Refractory in metallurgy industries

Refractory in metallurgy industries

The metallurgical industry relies on the refractory industry for building materials. The ceramic industry also takes the metallurgical industry as the main refractory material market. In this country, they consume more than half of the total output. According to a study conducted at 1W$, open hearth furnaces absorb more than one-third of refractory bricks, blast furnaces and heating furnaces each account for about 7%, cupolas and smelting furnaces each account for 3% to 4%, and malleable iron plants account for about 2%.

Bottom: The open hearth bottom usually consists of a metal plate lined with refractory bricks, followed by alkaline or neutral bricks, and finally a sintered layer of calcined magnesite mixed with 10% to 2.5% open hearth slag. Until about 10 years ago, magnesite bricks were almost exclusively used at the bottom of the kiln. Nowadays, due to cost reasons, the magnesite bricks at the bottom have been replaced by chrome bricks. In some factories, broken chrome ore is covered on chrome bricks, and a thinner layer of magnesite and slag is used in the furnace. But the general practice is to use magnesite bricks around the tap hole, and some companies use full magnesite bottoms.

Roofs: The temperature in the ceiling open hearth is 0° to 3000°F. The refractory materials in ceilings and walls must not only be able to withstand this high temperature but also must be able to withstand sudden changes in temperature with solid particles. Almost all kilns have spring arches, and refractory materials must withstand considerable pressure without softening, crushing or warping. The iron oxide coming out of the bathroom gradually eroded the silicon tiles on the ceiling, eventually causing leakage. Various types of roof tiles have been tested, but none is more satisfactory than silica.

Front and rear walls: If the same refractory material is used, the life of the front and rear walls is usually shorter than that of the roof. The deterioration is caused by the absorption of iron oxide from the airflow, the cutting action of the flame, and the p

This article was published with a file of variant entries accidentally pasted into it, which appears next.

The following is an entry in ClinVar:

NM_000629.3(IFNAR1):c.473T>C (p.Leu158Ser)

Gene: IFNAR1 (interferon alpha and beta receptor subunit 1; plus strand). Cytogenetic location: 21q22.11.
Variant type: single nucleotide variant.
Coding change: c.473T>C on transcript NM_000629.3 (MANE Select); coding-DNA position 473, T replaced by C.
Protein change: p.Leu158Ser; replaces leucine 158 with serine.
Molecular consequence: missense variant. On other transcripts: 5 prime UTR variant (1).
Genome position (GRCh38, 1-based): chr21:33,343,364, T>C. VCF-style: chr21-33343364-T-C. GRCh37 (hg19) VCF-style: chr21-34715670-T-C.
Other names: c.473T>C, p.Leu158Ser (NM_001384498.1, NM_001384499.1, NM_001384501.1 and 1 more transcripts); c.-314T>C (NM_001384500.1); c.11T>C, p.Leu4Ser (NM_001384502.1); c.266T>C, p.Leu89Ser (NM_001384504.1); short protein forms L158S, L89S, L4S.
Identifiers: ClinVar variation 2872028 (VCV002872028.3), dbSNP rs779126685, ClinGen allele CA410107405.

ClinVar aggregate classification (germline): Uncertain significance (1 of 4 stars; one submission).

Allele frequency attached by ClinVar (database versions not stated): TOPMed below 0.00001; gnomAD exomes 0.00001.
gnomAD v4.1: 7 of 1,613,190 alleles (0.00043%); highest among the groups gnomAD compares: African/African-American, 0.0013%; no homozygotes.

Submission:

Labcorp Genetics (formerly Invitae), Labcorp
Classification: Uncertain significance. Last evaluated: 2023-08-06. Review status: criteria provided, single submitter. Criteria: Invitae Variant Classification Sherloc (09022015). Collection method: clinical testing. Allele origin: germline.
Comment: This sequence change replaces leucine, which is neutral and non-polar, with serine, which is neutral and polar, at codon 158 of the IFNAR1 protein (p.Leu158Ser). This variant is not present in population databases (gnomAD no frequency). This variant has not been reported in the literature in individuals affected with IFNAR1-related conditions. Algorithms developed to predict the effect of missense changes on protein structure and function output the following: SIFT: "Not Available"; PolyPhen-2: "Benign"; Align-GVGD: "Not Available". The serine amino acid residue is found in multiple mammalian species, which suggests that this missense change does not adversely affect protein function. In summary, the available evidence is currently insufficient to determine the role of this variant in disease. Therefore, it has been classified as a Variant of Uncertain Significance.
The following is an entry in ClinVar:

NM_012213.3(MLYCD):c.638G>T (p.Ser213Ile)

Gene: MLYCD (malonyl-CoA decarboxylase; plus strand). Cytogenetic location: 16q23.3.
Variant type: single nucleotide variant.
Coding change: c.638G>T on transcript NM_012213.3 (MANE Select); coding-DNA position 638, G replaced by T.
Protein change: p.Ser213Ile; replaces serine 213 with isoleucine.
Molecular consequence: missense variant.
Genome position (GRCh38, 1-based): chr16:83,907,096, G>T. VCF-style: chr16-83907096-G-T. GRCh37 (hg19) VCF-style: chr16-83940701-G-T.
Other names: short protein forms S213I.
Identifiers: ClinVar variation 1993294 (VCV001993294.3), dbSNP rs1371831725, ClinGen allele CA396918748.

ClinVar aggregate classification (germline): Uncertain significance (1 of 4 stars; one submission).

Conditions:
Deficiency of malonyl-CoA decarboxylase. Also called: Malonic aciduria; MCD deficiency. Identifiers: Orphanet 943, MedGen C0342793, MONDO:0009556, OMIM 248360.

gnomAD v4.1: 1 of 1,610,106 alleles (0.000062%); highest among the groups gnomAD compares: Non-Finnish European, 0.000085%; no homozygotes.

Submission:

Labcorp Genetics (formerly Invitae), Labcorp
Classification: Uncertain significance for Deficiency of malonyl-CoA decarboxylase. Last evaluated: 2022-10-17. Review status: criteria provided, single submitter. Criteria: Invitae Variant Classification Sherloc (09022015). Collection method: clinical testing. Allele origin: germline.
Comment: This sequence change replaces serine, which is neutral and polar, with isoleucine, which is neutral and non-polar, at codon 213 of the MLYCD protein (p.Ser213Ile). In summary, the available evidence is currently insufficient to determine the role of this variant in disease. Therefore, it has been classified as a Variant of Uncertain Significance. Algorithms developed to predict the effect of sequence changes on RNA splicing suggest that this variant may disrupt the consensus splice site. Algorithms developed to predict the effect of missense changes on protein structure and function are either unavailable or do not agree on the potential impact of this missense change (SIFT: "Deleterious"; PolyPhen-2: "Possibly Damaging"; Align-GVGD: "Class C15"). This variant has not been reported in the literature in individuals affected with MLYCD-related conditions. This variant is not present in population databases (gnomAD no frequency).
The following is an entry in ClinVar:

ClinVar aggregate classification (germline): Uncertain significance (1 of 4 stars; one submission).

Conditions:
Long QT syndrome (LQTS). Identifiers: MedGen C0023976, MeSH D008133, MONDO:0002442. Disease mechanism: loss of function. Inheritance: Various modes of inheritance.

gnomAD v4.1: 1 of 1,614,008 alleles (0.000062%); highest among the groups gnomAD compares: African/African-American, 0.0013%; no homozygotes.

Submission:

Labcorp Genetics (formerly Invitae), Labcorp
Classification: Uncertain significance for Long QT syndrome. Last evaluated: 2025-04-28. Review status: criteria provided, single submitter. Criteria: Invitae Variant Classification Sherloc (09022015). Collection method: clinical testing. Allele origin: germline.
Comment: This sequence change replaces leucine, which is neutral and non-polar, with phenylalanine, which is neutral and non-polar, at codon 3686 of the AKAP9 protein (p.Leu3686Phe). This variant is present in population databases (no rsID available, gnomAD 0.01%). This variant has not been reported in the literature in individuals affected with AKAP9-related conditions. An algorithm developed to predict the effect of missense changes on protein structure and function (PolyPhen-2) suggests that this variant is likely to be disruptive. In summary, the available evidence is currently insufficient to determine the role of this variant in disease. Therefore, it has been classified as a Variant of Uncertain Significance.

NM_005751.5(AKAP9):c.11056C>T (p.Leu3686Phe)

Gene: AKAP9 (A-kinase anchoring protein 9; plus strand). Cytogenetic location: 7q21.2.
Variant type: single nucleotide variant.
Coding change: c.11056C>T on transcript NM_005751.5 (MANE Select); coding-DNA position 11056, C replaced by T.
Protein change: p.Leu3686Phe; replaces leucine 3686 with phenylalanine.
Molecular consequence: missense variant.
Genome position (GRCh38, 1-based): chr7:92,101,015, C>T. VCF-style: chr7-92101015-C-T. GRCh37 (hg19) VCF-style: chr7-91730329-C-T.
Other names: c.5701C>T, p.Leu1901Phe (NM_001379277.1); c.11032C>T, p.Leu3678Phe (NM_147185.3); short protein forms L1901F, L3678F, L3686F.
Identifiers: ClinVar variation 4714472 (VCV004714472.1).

eeling. The latter is especially bad on the front wall, especially the door frame. The slag splashing from the bathtub and the iron silicate dripping from the ceiling also have some chemical attack. Quite a few cliangcs have been done in wall design. Most ovens now have a slanted back wall, and many ovens also have a slanted front wall. The lifespan is shortened, and patches and plasters are easier to protect them.

Control room: The control room is designed to absorb 210 Szclliaan heat from the exhaust gas and return it to the air or gas for combustion as much as possible. The requirements are high heat capacity, high thermal conductivity, resistance to dust and slag and resistance to peeling caused by temperature changes. The maximum

temperature of the upper tester varies greatly among different ovens, but it is generally 2! 300" at 2600°F. In the so-called cold grid, dust usually settles under loose sintering conditions, and occasionally in a very hot room, the dust will react with the grid bricks. The air grid is usually clogged and must be cleaned frequently. Because the blockage slows down the production speed, and then affects the quality of some steels.

Steel Spoons: Coated spoons for steel fillers are one of the most difficult fire resistance challenges in the fireplace industry. Substances can be removed with an acid coating. On the other hand, nuclear cookware is unsatisfactory and only uses flame tools. The stone is slightly soft and not resistant to heat. The lift is small. Normal service life is 8-10°C, but it can record 30-40°C. Using a clay solution can extend the life of the primer, but it will affect the cleanliness of the steel. High carbon steels tend to overheat more easily than low carbon steels.

Nozzles require great care and must be carefully modeled and drawn. The opening should be sufficiently heat-resistant, but flexible enough to hold the lid in place. It must resist cutting of the molten steel stream and not pollute the steel. Magnesium seals are now available for specialty steel castings that are more expensive to clean. Seals are usually made of clay and graphite. It is very heat resistant and has a nice mouth that is somewhat plastic at high temperatures. Long arm bricks made of fireclay. The construction and feel of the sleeves and gaskets must be such that there is no risk of the internal steel or sealing rods being immersed in water.